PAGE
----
Candiani has also noticed, in the last year, greater requests from linear channels for digital rights to shows. “This is more commonly the case in Australia and New Zealand, but it is also happening in Asia.”

Cyber Group’s Bourrié has also witnessed this development. “We are of course ready to take this turn and are open to new business models, but these new partnerships need to be fruitful for both parties and we need to work to structure new models. Working only on revenue share, as many OTT players are suggesting, is not the best option for an independent production and distribution company like ours.”

9 Story’s Vargas references the company’s “considerable business” with the global streamers present in Asia, and with well-established platforms in China. Outside of those players, “We’re seeing quite a few OTT start-ups pop up and try to find their market positioning. In the mix of all that, our traditional partners continue to be an important part of our territory-specific strategies. In many cases, our long-standing partners are still the optimal homes for some of the big brands and franchises that we’re bringing to market.”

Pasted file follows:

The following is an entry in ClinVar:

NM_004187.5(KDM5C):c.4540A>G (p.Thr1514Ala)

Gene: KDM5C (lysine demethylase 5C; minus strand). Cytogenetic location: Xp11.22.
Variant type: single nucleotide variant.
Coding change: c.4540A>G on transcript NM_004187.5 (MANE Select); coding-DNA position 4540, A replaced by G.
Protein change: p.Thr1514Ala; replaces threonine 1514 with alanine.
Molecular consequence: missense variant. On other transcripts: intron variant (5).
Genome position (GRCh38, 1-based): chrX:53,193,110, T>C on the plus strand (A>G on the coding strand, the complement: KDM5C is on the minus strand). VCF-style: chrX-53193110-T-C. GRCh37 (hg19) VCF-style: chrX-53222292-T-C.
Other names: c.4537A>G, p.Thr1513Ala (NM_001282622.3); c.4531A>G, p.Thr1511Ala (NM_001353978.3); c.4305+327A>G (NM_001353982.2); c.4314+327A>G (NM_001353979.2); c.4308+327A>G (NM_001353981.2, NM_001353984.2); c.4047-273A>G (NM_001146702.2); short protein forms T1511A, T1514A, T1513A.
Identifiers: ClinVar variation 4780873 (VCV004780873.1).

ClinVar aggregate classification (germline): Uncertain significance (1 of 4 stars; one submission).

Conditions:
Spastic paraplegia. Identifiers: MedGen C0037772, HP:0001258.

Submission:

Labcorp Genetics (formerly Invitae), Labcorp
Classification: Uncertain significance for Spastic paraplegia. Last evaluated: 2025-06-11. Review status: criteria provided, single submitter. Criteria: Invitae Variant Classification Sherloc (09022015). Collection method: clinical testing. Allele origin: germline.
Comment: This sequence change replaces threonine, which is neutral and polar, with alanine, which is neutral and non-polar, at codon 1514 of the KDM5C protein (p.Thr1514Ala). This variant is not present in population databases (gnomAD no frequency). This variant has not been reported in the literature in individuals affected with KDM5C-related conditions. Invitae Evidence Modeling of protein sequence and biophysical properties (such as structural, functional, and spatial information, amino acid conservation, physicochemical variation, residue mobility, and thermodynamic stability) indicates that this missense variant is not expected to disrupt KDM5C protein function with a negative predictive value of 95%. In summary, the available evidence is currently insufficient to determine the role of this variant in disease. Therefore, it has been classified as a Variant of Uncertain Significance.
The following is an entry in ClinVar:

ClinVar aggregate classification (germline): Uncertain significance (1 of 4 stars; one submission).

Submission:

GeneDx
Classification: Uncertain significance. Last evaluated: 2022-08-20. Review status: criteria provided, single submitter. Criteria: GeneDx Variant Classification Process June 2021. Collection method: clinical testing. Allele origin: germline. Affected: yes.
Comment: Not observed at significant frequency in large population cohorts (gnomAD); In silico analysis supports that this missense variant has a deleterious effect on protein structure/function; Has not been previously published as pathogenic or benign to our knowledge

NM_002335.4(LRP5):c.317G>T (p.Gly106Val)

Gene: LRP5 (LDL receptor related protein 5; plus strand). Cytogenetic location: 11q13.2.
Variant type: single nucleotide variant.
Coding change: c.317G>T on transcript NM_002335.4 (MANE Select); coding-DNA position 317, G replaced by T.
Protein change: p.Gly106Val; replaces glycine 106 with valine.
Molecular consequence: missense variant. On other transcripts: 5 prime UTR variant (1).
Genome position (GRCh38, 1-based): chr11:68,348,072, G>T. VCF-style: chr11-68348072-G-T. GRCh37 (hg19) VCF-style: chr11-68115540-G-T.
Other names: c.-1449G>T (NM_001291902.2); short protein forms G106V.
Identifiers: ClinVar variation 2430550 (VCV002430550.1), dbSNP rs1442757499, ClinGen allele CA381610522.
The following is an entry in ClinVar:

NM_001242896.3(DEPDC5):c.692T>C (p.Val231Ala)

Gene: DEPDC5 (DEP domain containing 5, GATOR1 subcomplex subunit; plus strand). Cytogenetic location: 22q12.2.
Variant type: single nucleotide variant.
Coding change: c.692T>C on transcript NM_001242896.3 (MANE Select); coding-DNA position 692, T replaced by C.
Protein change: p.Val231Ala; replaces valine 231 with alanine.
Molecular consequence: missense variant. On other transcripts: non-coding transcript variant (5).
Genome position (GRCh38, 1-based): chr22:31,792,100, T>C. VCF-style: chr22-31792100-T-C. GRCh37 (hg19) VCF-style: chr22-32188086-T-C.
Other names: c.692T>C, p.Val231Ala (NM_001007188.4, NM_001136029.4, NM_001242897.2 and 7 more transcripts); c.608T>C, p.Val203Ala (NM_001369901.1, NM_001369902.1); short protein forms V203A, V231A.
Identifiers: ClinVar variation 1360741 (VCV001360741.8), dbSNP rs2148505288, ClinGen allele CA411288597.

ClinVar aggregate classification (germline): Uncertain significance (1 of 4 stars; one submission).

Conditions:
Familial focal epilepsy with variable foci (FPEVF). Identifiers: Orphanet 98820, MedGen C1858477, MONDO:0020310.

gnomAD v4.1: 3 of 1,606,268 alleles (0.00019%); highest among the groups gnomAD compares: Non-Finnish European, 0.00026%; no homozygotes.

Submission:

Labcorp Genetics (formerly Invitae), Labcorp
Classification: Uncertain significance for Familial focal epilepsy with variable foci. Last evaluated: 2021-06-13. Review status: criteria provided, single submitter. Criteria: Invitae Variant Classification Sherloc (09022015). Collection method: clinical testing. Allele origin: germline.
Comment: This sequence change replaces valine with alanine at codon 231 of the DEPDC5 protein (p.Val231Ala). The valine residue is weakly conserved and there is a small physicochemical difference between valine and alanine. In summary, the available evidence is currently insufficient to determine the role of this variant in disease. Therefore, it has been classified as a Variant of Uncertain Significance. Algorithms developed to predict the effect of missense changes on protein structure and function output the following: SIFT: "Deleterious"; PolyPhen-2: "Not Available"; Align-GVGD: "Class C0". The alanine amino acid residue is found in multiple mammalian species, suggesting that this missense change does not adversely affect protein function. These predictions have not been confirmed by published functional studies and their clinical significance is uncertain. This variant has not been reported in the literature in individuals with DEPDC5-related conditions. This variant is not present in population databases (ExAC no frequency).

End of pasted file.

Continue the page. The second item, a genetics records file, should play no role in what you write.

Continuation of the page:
GENRE APPEAL
Distributors indicate that there’s a broad range of kids’ content striking a chord with Asian buyers. For Candiani, “non-dialogue-based slapstick visual humor is popular with kids in Asia and, of course, our very own Peppa Pig and PJ Masks are performing well with audiences in each territory where they are given good exposure by the local platform. The universal themes in those shows translate well across all markets and good storytelling will always be appreciated by children.”

Bourrié stresses that market demands differ by country, but broadly “comedy-driven shows and CGI productions are performing well. We also notice that some broadcasters are looking for more arts and educational content. This is what makes this market so interesting and dynamic: the plurality of genres and diversity of needs.”